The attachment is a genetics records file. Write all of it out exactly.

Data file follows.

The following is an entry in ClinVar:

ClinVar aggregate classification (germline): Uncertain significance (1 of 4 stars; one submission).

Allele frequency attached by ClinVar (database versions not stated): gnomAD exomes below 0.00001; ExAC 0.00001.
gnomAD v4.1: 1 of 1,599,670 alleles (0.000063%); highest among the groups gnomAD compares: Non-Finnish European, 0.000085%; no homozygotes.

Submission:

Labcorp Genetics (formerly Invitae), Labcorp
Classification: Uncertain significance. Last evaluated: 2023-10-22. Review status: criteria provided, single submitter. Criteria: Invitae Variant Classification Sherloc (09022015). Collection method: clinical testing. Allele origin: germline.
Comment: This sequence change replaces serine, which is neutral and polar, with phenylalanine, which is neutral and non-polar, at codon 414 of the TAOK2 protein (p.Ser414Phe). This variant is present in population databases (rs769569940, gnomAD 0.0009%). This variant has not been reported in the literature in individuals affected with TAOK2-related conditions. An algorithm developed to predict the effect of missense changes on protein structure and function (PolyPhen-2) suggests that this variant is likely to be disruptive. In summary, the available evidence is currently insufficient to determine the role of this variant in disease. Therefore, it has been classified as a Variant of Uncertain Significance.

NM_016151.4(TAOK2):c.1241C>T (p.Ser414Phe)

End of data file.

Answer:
The following is an entry in ClinVar:

ClinVar aggregate classification (germline): Uncertain significance (1 of 4 stars; one submission).

Allele frequency attached by ClinVar (database versions not stated): gnomAD exomes below 0.00001; ExAC 0.00001.
gnomAD v4.1: 1 of 1,599,670 alleles (0.000063%); highest among the groups gnomAD compares: Non-Finnish European, 0.000085%; no homozygotes.

Submission:

Labcorp Genetics (formerly Invitae), Labcorp
Classification: Uncertain significance. Last evaluated: 2023-10-22. Review status: criteria provided, single submitter. Criteria: Invitae Variant Classification Sherloc (09022015). Collection method: clinical testing. Allele origin: germline.
Comment: This sequence change replaces serine, which is neutral and polar, with phenylalanine, which is neutral and non-polar, at codon 414 of the TAOK2 protein (p.Ser414Phe). This variant is present in population databases (rs769569940, gnomAD 0.0009%). This variant has not been reported in the literature in individuals affected with TAOK2-related conditions. An algorithm developed to predict the effect of missense changes on protein structure and function (PolyPhen-2) suggests that this variant is likely to be disruptive. In summary, the available evidence is currently insufficient to determine the role of this variant in disease. Therefore, it has been classified as a Variant of Uncertain Significance.

NM_016151.4(TAOK2):c.1241C>T (p.Ser414Phe)